In Utility Week’s Countdown to COP campaign covering the role of utilities on the UK’s road to net zero, we’ve talked a lot about why it’s important for companies to make sure consumers are enabled to play their part in the transition.
To reach that all-important net zero goal and prevent the terrible consequences of runaway global warming and biodiversity loss, we’ll need to do more than deliver shiny new sustainable infrastructure. We need to change the way we live too. Across millions of households we need to make changes to the way we consume energy and water, shifting our usage habits to times when renewable generation is strong, and leveraging technology and behaviour to use a good amount less of both resources.
This broad vision has been talked about and broadly recognised at a strategic level for a long time. But has the thinking really fed through to drive practical changes in the services utilities offer to their customers, how they talk to them and what they talk to them about?
To try and answer this question, Utility Week – in association with global utilities service partner WNS – hosted an industry roundtable discussion with participation from a range of service, policy and strategy leaders from across the energy and water sectors.
The conversation was broad ranging but the sentiments expressed can be loosely grouped in the following four important themes.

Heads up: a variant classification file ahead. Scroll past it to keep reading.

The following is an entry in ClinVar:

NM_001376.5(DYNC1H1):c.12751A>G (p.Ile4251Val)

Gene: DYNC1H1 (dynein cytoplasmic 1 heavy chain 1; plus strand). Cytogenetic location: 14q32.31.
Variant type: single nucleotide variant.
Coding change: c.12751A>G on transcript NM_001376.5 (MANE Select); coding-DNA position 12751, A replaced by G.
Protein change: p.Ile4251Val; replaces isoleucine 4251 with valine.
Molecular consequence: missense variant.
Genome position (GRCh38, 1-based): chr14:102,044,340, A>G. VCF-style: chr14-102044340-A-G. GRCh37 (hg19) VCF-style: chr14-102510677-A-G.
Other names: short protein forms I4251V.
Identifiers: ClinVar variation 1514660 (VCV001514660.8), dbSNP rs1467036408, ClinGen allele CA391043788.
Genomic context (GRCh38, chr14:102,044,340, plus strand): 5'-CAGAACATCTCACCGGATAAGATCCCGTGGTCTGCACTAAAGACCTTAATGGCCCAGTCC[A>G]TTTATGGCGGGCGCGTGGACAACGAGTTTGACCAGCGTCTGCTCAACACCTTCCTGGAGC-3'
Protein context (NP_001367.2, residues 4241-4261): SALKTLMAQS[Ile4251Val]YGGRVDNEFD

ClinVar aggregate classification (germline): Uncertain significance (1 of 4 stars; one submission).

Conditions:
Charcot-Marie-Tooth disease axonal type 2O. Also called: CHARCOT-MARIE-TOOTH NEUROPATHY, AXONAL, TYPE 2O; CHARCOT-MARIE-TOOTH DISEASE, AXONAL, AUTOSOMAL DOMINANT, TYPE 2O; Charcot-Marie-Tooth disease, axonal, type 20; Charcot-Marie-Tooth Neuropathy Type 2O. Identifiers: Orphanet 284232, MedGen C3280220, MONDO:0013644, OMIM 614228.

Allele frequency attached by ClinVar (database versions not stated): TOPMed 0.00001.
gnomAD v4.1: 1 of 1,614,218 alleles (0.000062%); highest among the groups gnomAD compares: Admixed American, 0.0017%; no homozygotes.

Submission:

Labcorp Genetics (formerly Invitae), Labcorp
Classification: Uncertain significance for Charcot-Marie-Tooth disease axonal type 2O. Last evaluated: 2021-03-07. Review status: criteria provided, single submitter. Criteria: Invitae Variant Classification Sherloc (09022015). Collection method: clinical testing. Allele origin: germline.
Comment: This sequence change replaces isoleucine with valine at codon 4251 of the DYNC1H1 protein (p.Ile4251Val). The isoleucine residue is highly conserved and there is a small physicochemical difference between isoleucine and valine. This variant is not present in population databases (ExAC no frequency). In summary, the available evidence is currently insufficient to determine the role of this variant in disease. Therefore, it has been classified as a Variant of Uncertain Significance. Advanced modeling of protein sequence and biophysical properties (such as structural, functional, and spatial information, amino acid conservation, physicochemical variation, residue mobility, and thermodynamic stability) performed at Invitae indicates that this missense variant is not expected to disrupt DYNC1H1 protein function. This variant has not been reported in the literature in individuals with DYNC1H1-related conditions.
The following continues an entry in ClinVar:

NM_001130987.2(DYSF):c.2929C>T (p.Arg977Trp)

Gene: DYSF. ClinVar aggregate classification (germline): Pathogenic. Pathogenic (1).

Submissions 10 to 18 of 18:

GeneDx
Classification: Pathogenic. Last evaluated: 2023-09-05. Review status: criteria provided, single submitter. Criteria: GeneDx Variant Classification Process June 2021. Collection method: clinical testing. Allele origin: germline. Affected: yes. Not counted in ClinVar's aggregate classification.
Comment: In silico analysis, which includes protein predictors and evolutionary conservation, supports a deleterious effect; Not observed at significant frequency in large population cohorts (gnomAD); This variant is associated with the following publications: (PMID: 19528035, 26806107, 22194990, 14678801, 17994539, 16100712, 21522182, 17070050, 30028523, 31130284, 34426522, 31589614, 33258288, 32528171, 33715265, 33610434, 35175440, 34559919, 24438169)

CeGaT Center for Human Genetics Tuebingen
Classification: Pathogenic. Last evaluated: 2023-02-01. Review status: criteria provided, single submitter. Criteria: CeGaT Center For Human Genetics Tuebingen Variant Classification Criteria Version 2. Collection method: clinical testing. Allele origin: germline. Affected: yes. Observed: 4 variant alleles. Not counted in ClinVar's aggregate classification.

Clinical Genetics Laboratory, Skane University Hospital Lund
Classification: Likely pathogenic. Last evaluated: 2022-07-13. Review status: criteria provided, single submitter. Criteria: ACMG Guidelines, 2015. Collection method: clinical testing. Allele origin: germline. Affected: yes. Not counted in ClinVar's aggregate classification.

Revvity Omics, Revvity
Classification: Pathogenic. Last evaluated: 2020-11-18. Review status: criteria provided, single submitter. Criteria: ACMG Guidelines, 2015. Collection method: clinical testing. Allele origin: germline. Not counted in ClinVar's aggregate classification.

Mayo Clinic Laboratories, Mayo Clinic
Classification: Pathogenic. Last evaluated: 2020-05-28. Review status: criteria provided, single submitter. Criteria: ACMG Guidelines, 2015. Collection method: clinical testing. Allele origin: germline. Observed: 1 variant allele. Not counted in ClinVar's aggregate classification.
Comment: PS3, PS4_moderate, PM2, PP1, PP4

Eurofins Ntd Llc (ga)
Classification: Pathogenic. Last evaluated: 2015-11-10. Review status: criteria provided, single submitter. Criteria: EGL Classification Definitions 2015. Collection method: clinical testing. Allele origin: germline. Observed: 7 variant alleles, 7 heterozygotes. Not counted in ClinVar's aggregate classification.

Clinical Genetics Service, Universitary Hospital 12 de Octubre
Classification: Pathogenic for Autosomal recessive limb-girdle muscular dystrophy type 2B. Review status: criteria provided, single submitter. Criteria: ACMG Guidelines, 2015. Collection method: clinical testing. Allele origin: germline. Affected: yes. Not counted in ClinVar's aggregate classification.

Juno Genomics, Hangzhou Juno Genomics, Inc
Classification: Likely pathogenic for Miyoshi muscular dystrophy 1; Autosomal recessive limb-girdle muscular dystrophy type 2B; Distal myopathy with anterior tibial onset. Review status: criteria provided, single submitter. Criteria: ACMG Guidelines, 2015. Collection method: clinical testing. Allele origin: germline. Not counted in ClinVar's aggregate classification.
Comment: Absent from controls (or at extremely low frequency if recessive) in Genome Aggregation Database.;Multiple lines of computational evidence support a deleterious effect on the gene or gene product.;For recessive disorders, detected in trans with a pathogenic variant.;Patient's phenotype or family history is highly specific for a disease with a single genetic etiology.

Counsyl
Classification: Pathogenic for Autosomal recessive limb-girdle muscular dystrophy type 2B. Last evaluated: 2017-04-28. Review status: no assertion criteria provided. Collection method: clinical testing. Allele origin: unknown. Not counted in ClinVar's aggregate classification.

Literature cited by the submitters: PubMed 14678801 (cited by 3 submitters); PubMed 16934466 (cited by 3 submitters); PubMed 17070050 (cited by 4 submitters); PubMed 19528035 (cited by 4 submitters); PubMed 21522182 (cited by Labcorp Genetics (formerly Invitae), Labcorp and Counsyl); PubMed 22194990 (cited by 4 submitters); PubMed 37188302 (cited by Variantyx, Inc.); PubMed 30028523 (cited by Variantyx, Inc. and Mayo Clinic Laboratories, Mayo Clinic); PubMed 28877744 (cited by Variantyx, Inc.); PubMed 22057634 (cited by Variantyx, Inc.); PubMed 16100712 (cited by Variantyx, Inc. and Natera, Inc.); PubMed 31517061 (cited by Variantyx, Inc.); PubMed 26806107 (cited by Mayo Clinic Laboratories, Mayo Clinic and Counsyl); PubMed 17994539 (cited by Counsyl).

Utilities accept and embrace their responsibility to enable consumer participation in net zero
Unanimously, our group of industry leaders said their organisations had ambitious strategic goals on net zero – and/or broader sustainability targets including water efficiency. They agreed that having this high-level purpose is helping drive conversations about how companies should be engaging with their customers to promote awareness of climate and environmental issues and enable them to make helpful choices. To this end, many companies have launched campaigns to educate consumers about how climate change is posing threats to their communities, along with useful tips about things they can do to mitigate these. But…
It’s time to bridge the disconnect between broad strategic ambitions on net zero and real change in the way customer service is delivered and optimised
Notwithstanding the above strategic emphasis on net zero by utilities, there was a common feeling among our roundtable participants that this has so far failed to convert into real changes in the way customer operations are conducted and optimised.
Several contributors suggested that this is because companies are waiting for key evolutions in market structures and policy frameworks to manifest before flowing down changes to operational practices, procedures and performance targets.
However, the same people were swift to say this “step by step” approach to organisational change is not fit for purpose given the “scale and pace” of transformation demanded by net zero. “We need things to move in tandem”, said one energy company representative. “We’ve got to be moving up and down that chain all the time and iterating all the way through.”
A key example of how participants want customer operations to change centred on the use of agent time on phone calls to customers. Several attendees talked about wanting to use technology to redirect transactional contacts – for example billing queries and change of address requests – to self-serve or automated channels, liberating agent time to have “deeper” and more nuanced conversations with customers about the net zero context and how their energy or water provider could help them contribute to a achieving a more sustainable future.